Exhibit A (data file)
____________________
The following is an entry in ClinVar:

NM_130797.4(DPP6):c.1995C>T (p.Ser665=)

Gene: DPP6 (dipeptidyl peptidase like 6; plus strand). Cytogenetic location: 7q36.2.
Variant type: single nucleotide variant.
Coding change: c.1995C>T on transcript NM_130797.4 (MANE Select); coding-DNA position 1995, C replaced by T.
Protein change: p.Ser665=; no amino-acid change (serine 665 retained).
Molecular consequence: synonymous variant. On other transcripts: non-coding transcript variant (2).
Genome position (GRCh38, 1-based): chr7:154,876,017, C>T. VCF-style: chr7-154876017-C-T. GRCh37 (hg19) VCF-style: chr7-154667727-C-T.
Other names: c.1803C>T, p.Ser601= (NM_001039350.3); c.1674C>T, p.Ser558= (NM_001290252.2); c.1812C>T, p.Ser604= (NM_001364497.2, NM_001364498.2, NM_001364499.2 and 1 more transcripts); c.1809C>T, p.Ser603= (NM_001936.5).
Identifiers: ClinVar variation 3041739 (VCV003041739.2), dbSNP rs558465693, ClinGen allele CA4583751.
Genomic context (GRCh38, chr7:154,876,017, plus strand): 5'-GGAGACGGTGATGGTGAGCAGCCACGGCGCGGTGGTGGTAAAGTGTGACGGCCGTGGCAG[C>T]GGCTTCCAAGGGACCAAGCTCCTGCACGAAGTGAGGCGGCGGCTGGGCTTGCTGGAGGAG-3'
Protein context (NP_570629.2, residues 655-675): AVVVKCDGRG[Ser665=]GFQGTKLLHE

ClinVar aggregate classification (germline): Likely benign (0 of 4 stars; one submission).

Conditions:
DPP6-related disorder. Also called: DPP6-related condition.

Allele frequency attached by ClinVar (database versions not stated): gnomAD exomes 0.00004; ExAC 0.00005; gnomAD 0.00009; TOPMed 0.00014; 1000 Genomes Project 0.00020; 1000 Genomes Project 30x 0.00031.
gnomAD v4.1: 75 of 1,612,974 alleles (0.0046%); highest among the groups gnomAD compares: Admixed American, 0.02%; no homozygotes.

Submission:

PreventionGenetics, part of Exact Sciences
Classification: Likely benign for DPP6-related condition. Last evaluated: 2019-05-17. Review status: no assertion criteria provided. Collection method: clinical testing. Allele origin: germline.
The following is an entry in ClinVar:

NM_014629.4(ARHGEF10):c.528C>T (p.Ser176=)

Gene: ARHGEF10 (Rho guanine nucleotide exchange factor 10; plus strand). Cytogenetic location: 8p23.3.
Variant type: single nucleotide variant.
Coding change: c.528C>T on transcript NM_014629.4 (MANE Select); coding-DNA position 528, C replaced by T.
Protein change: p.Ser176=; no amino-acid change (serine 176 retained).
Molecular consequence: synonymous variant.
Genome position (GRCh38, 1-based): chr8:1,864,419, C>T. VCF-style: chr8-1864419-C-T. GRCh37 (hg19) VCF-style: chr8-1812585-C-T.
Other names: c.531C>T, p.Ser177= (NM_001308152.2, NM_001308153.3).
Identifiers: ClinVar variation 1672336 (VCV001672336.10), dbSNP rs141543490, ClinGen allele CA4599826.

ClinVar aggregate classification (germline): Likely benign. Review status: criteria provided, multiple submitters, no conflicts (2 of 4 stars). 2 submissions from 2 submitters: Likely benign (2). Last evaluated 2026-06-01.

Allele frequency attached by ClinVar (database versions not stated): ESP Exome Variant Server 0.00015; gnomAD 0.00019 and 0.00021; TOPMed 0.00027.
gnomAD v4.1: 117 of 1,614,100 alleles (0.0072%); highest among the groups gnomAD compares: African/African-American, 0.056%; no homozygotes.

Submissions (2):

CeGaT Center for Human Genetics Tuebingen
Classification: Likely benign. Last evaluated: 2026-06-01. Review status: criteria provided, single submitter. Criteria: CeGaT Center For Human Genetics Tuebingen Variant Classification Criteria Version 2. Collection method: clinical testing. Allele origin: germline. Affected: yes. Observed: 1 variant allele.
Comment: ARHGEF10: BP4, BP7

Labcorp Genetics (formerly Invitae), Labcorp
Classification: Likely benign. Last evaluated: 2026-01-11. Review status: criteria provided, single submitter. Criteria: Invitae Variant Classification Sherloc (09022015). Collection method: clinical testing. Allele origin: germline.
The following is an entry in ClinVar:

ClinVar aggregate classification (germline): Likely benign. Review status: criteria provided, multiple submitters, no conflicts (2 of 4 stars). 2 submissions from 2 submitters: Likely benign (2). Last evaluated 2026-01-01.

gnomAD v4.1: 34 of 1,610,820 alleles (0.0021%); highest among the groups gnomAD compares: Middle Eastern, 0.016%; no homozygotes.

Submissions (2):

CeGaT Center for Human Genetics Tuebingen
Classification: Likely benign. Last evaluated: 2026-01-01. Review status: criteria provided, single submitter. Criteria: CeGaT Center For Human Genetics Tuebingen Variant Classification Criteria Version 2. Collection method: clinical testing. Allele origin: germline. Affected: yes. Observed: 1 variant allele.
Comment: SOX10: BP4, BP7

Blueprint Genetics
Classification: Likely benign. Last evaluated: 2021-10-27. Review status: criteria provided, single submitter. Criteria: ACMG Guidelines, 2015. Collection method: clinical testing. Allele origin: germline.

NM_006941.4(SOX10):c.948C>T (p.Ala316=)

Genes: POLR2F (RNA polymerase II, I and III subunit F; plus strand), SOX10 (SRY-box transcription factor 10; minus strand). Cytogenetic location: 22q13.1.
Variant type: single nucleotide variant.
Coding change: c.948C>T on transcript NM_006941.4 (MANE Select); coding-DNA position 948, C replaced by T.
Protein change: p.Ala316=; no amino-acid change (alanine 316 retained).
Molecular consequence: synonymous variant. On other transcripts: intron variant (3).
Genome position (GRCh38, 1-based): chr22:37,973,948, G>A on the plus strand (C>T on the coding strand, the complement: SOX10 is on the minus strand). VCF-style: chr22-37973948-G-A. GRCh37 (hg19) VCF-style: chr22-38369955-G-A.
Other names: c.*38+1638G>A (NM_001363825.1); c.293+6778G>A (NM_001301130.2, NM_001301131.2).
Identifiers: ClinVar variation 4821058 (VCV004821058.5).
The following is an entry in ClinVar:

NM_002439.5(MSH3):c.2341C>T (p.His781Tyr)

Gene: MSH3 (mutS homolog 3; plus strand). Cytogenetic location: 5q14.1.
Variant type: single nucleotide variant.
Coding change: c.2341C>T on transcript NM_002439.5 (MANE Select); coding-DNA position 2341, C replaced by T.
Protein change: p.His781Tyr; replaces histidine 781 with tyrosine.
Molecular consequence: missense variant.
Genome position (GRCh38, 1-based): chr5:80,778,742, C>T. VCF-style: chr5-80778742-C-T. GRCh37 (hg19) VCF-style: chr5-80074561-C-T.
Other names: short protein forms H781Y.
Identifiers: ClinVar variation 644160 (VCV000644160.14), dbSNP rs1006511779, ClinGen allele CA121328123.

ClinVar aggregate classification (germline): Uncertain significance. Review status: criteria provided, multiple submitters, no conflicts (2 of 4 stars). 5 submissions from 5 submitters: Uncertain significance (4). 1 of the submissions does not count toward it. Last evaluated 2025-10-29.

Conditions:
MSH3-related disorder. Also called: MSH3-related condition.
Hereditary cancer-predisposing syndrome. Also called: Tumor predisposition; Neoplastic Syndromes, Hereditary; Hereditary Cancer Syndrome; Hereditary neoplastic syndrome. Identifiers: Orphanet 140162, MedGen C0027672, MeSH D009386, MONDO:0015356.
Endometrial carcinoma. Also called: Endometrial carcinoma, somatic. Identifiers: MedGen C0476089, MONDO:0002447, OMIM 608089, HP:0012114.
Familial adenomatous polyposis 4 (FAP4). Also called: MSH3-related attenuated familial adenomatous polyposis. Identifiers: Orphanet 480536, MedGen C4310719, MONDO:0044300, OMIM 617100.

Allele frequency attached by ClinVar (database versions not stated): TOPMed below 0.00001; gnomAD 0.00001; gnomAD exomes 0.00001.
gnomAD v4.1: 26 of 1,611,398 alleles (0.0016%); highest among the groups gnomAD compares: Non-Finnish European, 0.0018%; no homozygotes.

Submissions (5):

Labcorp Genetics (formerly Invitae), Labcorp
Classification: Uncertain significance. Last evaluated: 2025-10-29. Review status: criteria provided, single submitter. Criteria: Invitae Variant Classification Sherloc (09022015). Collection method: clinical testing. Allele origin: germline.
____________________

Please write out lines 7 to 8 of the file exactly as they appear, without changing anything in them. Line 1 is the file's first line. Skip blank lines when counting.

Molecular consequence: synonymous variant. On other transcripts: non-coding transcript variant (2).
Genome position (GRCh38, 1-based): chr7:154,876,017, C>T. VCF-style: chr7-154876017-C-T. GRCh37 (hg19) VCF-style: chr7-154667727-C-T.